I could see the lock turning. Nana was right. The police would pound on the door and announce their presence. My heart rate increased again as I realized we were definitely not safe. I ran the few steps to Nana’s side. But wait, what about Sham? I turned back to him as the door burst open and several men spilled into the dimly lit room. Nana grabbed my arm. She pulled me through the kitchen and into her bedroom, slamming the door behind us. And here I was thinking I needed to protect her.

Nana struggled with an oak dresser, her yellow mumu fluttering around her like an angry bee trying to move its hive. I threw my shoulder against the dresser. Wood scraped against wood as it slid across the floor and banged into the door. I pushed Nana down and dropped to her side, wedging my feet against the bedframe and my back against the dresser. The drawer handles gouged my back, but I ignored the discomfort and pushed harder. They were not getting through this door.

They jiggled the door handle and hammered on the door. We didn’t budge. Nana’s face was covered with sweat and distorted with effort. “Keep pushing,” I begged.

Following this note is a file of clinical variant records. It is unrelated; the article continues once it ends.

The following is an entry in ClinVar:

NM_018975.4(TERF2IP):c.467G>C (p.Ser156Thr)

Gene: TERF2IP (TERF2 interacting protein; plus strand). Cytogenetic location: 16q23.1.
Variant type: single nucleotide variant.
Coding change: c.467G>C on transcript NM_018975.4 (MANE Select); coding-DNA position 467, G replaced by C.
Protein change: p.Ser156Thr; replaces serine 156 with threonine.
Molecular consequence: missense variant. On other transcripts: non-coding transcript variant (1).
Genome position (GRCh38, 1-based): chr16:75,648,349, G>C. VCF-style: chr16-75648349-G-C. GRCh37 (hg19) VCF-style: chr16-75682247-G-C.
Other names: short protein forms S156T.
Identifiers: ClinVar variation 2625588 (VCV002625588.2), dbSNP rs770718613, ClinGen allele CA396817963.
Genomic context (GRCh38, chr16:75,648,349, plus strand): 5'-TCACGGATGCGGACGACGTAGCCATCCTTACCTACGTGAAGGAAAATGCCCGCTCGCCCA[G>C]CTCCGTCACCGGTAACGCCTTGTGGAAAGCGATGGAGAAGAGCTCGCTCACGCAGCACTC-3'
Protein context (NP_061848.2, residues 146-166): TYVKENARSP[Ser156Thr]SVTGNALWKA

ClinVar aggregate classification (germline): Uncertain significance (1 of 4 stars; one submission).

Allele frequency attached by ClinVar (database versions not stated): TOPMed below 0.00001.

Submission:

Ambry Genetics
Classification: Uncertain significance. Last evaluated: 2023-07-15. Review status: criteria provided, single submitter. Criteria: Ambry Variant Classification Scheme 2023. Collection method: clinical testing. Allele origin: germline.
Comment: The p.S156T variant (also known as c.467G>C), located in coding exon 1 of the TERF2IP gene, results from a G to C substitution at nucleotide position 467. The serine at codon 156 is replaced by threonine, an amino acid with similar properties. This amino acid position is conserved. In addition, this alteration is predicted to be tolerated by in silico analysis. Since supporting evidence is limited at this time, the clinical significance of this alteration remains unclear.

My heart beat in sync with the men’s fists on the door. I pulled my phone from my bra. The 9-1-1 operator was calling out to me.

“There are more men in my house and a good guy has been shot. Where are the police?” I yelled over the noise.

“They’re coming.”

I tossed the phone onto the bed and strained against the dresser. Hopefully it was my imagination, but I could’ve sworn it was moving. How long could we hold them off? Should we abandon the dresser and try to climb through Nana’s window? What were they doing to poor Sham? If only I’d recognized him. But why was Sham here and not in Mexico helping my father protect children?

A barrage of bullets assaulted the bedroom door. I hit the floor, pulling Nana down with me. The dresser banged into us. I forced myself to sit up and dig my feet in again. My legs were cramping and my back ached but I wasn’t about to give up.  

“Stop shooting my house,” Nana yelled over the noise.

“They’re going to kill us! Who cares about the house?”